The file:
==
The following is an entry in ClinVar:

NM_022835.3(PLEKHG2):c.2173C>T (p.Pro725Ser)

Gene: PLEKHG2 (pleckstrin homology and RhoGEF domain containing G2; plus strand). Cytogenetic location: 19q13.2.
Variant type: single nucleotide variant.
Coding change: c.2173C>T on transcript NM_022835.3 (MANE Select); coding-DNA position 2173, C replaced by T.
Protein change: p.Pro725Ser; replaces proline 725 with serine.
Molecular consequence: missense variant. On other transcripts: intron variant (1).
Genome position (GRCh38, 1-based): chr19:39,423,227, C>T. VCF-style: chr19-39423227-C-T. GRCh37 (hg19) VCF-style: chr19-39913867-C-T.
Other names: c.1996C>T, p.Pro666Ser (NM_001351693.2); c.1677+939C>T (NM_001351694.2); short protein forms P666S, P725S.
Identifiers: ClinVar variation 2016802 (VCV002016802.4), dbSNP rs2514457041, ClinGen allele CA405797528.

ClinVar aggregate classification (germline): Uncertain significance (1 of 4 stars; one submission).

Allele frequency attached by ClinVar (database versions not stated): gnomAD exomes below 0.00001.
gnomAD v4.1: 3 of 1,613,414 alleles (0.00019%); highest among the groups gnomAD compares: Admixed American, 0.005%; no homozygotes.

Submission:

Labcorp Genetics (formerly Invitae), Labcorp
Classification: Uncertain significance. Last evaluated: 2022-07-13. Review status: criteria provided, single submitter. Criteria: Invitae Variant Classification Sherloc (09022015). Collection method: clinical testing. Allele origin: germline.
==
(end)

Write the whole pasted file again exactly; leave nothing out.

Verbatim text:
The following is an entry in ClinVar:

NM_022835.3(PLEKHG2):c.2173C>T (p.Pro725Ser)

Gene: PLEKHG2 (pleckstrin homology and RhoGEF domain containing G2; plus strand). Cytogenetic location: 19q13.2.
Variant type: single nucleotide variant.
Coding change: c.2173C>T on transcript NM_022835.3 (MANE Select); coding-DNA position 2173, C replaced by T.
Protein change: p.Pro725Ser; replaces proline 725 with serine.
Molecular consequence: missense variant. On other transcripts: intron variant (1).
Genome position (GRCh38, 1-based): chr19:39,423,227, C>T. VCF-style: chr19-39423227-C-T. GRCh37 (hg19) VCF-style: chr19-39913867-C-T.
Other names: c.1996C>T, p.Pro666Ser (NM_001351693.2); c.1677+939C>T (NM_001351694.2); short protein forms P666S, P725S.
Identifiers: ClinVar variation 2016802 (VCV002016802.4), dbSNP rs2514457041, ClinGen allele CA405797528.

ClinVar aggregate classification (germline): Uncertain significance (1 of 4 stars; one submission).

Allele frequency attached by ClinVar (database versions not stated): gnomAD exomes below 0.00001.
gnomAD v4.1: 3 of 1,613,414 alleles (0.00019%); highest among the groups gnomAD compares: Admixed American, 0.005%; no homozygotes.

Submission:

Labcorp Genetics (formerly Invitae), Labcorp
Classification: Uncertain significance. Last evaluated: 2022-07-13. Review status: criteria provided, single submitter. Criteria: Invitae Variant Classification Sherloc (09022015). Collection method: clinical testing. Allele origin: germline.